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LINGUISTIC EVIDENCE FOR THE DISPERSION OF ANCIENT ISRAEL

Terry M. Blodgett
I.

Introduction to the general subject of the Lost Tribes

II. How the Linguistic approach differs from other searches for the Lost Tribes
A. Linguistics reveals that there were four separate migrations or migratory periods
when Israelites spread out into the world.
B. A comparison of the four linguistic formulas which help us to trace the Lost Tribes
III. The 1500 B.C. Migration out of Egypt
A. The Mediterranean Area
1. Crete, Greece, Troy, Asia Minor, Thrace, Macedonia
2. Spain, France, Italy
B. Central Asia, India
C. Ireland, Mexico
IV. The 700 B.C. Migration out of North IsraelThe Assyrian Captivity of the Ten Tribes
A. Israelites east of the Jordan were taken captive but then soon released
1. These were Gad, Reuben, of Manasseh.
2. They migrated to the East, into Central Asia and some to China, Korea, Japan.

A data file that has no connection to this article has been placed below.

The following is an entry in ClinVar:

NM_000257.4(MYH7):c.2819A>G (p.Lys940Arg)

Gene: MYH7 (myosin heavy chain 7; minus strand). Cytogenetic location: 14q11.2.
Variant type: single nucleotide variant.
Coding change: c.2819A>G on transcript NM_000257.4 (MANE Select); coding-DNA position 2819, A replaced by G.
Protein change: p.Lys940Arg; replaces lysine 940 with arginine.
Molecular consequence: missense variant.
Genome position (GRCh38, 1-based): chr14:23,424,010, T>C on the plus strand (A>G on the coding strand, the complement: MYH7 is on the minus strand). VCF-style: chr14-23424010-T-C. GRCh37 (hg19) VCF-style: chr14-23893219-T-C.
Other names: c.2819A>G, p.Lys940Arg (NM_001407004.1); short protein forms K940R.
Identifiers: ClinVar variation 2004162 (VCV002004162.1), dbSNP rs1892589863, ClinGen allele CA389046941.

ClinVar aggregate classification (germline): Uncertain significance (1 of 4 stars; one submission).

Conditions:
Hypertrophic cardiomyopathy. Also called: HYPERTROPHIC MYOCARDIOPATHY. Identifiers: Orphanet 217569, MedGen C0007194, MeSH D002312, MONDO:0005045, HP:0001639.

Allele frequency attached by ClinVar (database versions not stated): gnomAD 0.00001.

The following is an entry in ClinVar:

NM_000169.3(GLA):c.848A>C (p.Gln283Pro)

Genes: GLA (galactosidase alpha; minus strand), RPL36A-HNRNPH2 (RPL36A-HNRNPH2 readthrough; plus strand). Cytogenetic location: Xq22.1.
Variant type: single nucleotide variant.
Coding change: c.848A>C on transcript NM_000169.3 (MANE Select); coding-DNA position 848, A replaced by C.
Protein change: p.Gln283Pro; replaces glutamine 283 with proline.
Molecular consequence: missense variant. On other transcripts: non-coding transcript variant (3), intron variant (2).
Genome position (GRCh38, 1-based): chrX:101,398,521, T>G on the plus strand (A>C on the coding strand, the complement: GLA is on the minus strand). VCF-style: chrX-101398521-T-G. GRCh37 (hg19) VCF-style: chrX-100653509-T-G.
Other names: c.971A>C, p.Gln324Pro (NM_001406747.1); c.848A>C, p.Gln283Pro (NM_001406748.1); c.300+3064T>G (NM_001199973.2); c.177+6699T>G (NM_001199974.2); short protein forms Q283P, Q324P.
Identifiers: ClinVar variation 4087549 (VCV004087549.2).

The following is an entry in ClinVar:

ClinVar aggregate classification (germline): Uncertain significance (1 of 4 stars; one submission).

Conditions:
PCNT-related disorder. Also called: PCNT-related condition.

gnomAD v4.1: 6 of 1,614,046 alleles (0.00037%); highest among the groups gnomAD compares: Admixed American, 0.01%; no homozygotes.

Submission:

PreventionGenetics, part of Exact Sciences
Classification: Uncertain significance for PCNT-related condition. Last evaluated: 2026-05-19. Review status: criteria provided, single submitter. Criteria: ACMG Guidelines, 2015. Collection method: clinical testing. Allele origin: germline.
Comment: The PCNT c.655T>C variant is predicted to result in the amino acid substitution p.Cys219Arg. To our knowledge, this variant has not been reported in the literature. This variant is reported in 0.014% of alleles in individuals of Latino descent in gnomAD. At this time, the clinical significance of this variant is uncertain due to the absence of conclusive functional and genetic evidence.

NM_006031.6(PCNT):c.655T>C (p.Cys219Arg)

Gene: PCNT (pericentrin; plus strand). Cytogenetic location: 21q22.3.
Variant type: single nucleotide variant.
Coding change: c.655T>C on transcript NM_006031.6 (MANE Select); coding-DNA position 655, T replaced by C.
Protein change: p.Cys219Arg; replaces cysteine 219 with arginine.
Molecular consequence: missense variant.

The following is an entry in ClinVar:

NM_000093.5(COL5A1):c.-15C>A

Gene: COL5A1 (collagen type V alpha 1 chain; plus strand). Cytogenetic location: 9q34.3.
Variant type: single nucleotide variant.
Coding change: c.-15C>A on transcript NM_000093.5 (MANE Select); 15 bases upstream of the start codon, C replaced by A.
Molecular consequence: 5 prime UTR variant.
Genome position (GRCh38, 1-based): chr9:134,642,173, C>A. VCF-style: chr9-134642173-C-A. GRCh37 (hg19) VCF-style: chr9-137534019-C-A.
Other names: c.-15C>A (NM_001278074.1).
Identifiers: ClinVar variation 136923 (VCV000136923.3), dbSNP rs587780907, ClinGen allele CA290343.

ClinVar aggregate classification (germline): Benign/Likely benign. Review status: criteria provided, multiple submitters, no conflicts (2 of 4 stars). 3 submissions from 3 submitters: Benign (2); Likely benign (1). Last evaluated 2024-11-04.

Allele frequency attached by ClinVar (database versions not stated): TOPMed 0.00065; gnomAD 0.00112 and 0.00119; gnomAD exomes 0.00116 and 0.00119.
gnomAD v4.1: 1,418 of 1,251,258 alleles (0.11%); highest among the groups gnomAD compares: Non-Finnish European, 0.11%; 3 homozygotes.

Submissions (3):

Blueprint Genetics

3. Some entered Persia and India
B. Those who fled to avoid captivity settled west of the Black SeaCimmerians
1. When they migrated, they spread throughout Central and Western Europe
2. They became the Celts of Spain, France, and Britain
C. Captive Israelites were held in Assyria for 100 years..
1. When released, they became Scythians north of the Black Sea
2. The Scythians migrated to Northern Europe in four waves
3. They became Germanic
V. The 600 B.C. Migration out of JudahThe Babylonian Captivity of Kingdom of Judah
A. Most were taken into Babylonian Captivity
1. Some of these returned to Palestine
2. Some of these remained in Babylonia for a while
a. Some of these eventually spread into Iran
b. Some of these eventually spread into Africa and Spain
B. Some fled to Africa, Ireland, South America
VI. The A.D. 70 Migration out of JudeaThe Roman Occupation and Persecution of the Jews
A. Some Jews fled throughout the Mediterranean Area
B. Benjaminites fled on foot through Anatolia, to the Danube and founded Vienna.
C. Christian Jews fled to Venice, then into the Italian Alps
D. In 450 A.D. they fled over the Alps into Switzerland and Southern Germany.
E. In 1200 A.D. many of those still in Switzerland were driven north into Europe.

VII. Summary, Conclusions, and Questions